Canadian Broadcasting Corporation, et al. v. His Majesty the King, et al.
(Quebec) (Criminal) (By Leave)
(Publication ban in case) (Sealing order) (Certain information not available to the public)
Criminal law - Canadian charter (Criminal), Procedure - Criminal law — Charter of Rights — Procedure — Informer privilege — Order that proceedings be held in camera and sealing order — Whether trial judge can proceed outside justice system, completely and totally in camera, without putting together record or revealing very existence of court proceedings, contrary to open court principle protected by s. 2(b) of Canadian Charter of Rights and Freedoms — Whether, even though police informer privilege is absolute, its unrestrained interpretation may displace constitutional principle of open court proceedings, as Court of Appeal suggested — In addition to identity and list of information that would automatically identify informer, for which there is absolute protection, what test and framework should apply to permit adversarial proceeding in order to decide what other information might identify police informer — When determining facts that may be published while still protecting police informer’s identity, whether judge who hears application should order that interested third parties be notified and have opportunity to be heard on these matters — Whether Court of Appeal erred in refusing to partially unseal its record on ground that this exercise seemed unworkable.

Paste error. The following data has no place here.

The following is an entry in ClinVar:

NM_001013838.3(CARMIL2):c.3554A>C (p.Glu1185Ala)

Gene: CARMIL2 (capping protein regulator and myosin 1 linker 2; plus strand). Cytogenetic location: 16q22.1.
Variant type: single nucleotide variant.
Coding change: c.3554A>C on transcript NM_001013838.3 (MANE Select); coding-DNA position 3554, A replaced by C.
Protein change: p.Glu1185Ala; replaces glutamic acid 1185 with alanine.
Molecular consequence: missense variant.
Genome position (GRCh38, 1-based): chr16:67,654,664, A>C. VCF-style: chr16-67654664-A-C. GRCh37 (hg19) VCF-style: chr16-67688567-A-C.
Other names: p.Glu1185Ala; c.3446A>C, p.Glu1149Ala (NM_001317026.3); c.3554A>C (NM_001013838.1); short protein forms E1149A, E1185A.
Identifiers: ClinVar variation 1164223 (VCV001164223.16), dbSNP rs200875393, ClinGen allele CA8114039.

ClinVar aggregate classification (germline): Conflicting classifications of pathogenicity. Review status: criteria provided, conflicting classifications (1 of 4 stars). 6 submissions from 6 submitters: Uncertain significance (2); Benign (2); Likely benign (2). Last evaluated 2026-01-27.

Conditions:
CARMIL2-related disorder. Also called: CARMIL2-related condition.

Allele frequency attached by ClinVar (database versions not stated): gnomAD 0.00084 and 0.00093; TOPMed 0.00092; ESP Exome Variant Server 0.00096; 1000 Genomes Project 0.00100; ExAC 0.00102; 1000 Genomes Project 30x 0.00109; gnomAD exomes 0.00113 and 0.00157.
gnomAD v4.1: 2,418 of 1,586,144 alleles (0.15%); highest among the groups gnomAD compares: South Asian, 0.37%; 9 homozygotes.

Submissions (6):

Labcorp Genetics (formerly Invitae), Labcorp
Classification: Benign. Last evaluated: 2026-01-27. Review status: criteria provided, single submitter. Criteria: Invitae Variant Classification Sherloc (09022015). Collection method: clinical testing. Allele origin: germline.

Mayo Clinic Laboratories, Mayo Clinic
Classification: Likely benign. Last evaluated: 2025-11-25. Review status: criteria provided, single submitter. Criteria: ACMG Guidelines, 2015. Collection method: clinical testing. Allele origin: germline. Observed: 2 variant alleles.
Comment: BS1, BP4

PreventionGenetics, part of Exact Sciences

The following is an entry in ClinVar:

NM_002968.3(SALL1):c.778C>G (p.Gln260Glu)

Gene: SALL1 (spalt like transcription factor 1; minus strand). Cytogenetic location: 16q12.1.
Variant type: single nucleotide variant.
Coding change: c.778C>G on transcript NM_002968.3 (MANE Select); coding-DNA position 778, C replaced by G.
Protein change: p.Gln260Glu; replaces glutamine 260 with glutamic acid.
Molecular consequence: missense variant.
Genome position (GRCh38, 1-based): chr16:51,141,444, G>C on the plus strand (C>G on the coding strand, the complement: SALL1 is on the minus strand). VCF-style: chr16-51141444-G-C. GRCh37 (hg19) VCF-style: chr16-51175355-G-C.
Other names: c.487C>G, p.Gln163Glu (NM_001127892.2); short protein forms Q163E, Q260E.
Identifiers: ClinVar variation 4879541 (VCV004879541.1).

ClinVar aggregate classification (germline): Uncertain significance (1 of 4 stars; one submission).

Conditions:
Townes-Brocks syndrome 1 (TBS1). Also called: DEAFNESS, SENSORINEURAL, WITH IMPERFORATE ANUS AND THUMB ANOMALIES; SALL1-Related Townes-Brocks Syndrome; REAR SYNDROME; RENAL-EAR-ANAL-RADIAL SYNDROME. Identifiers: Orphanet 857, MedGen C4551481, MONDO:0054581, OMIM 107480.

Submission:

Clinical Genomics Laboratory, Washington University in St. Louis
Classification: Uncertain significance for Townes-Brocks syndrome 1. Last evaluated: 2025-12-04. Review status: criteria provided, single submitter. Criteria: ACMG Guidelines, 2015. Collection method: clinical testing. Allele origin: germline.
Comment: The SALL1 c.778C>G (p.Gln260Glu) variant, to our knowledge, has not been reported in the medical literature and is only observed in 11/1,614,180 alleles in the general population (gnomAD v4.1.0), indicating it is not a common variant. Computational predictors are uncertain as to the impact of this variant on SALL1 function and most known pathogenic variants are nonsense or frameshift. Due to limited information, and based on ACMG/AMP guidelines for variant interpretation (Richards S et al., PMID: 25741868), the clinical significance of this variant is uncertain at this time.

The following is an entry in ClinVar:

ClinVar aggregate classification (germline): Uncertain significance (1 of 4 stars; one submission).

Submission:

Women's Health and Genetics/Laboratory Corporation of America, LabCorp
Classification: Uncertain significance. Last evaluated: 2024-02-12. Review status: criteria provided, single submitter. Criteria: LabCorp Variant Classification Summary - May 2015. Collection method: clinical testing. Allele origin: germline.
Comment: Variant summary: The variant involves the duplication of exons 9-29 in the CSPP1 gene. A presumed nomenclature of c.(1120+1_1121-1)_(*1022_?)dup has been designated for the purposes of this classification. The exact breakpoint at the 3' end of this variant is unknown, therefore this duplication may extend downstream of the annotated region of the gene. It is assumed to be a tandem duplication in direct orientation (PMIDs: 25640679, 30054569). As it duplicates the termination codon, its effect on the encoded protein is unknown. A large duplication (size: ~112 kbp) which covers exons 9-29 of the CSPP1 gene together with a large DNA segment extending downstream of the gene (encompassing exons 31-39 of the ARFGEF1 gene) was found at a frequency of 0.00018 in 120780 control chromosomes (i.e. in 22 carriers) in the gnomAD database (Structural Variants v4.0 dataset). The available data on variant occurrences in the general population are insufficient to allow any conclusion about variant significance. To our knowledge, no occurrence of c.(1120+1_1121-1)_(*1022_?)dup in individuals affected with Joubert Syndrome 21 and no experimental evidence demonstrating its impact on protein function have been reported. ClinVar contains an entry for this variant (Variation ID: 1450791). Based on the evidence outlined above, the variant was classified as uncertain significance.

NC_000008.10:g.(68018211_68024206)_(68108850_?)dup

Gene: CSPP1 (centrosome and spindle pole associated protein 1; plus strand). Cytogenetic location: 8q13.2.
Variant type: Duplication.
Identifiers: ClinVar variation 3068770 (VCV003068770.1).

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(PUBLICATION BAN IN CASE) (SEALING ORDER) (CERTAIN INFORMATION NOT AVAILABLE TO THE PUBLIC)
On March 23, 2022, the Quebec Court of Appeal issued a redacted version of its reasons, which it had originally delivered on February 28, 2022, allowing the respondent Named Person’s conviction appeal and staying the criminal proceedings brought against Named Person, a police informer. The trial judgment under appeal had not been made public, and all the details of the proceedings, which were held in camera, were unknown to the public. The Court of Appeal ordered that the original version of its judgment and all information in its record be sealed.
After the Court of Appeal issued the redacted judgment, the media appellants filed a motion to have the confidentiality orders concerning the appeal record and the trial record lifted in whole or in part. The appellant the Attorney General of Quebec filed a motion to vary the sealing order applicable to the appeal record. The Court of Appeal dismissed the motions.
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